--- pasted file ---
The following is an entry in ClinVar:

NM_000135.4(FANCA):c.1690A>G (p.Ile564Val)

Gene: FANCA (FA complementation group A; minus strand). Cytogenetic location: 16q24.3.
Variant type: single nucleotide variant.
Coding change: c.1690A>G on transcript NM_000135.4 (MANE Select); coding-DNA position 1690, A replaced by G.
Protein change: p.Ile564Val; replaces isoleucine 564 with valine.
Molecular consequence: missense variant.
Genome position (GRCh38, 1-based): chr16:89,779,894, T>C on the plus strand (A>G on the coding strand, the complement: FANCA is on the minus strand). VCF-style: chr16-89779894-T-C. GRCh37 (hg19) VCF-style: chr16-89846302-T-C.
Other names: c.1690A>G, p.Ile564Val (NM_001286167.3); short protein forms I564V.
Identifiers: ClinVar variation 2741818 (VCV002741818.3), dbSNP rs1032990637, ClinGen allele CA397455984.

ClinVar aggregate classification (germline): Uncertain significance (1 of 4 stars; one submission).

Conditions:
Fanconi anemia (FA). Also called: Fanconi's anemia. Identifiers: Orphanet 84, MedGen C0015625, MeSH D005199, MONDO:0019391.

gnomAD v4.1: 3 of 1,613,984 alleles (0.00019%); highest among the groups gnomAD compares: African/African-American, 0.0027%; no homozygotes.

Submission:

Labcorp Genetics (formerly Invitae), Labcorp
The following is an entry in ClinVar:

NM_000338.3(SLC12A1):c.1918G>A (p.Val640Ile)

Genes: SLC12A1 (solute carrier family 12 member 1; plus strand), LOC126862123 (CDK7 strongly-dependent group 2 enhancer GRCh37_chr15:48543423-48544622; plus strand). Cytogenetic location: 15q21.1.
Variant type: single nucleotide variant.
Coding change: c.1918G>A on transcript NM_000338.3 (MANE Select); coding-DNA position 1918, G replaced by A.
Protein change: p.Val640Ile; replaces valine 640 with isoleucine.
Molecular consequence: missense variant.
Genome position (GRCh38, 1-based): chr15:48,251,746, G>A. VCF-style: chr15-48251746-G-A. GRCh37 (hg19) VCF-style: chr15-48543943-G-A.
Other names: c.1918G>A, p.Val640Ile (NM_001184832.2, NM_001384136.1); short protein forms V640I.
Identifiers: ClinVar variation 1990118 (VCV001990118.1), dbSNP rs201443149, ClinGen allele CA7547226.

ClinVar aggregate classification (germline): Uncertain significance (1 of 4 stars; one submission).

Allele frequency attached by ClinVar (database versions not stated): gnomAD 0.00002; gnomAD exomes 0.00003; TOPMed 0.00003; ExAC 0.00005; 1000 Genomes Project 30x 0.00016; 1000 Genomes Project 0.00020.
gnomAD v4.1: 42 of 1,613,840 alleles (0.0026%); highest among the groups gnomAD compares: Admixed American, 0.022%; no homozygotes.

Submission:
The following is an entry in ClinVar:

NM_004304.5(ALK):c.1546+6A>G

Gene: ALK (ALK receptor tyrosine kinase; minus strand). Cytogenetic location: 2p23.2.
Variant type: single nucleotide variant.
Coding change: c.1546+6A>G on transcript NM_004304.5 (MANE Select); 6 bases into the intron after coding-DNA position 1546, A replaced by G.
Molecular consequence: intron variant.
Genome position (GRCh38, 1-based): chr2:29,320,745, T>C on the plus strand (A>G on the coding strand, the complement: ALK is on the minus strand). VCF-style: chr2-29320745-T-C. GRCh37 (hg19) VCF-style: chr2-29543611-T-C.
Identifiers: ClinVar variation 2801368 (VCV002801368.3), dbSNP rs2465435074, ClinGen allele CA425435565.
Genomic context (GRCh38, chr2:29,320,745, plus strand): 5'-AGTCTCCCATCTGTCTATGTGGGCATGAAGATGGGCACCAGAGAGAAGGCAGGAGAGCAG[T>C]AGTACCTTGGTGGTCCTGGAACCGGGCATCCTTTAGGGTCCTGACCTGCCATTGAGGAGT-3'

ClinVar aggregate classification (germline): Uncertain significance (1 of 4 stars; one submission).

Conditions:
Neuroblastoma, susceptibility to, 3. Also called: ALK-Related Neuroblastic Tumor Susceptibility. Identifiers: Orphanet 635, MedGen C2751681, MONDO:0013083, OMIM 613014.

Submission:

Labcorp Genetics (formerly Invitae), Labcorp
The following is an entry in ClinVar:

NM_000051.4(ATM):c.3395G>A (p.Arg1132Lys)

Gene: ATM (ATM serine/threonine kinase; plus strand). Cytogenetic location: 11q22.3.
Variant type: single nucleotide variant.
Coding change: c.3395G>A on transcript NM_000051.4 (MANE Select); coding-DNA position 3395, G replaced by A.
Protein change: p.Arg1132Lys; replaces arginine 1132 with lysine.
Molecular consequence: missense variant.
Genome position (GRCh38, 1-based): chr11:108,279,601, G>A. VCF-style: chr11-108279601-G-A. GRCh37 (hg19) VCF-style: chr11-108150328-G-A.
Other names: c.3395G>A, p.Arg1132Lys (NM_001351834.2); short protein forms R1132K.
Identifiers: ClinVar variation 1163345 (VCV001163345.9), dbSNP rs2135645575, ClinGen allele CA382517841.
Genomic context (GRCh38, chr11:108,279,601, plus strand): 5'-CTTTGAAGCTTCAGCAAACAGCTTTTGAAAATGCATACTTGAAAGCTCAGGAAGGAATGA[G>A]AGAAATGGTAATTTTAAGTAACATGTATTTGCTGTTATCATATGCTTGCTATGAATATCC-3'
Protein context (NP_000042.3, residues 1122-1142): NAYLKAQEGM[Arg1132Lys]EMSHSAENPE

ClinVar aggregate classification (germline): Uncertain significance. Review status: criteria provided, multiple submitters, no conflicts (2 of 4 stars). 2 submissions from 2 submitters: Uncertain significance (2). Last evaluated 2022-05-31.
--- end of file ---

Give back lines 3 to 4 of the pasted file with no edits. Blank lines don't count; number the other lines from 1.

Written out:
Gene: FANCA (FA complementation group A; minus strand). Cytogenetic location: 16q24.3.
Variant type: single nucleotide variant.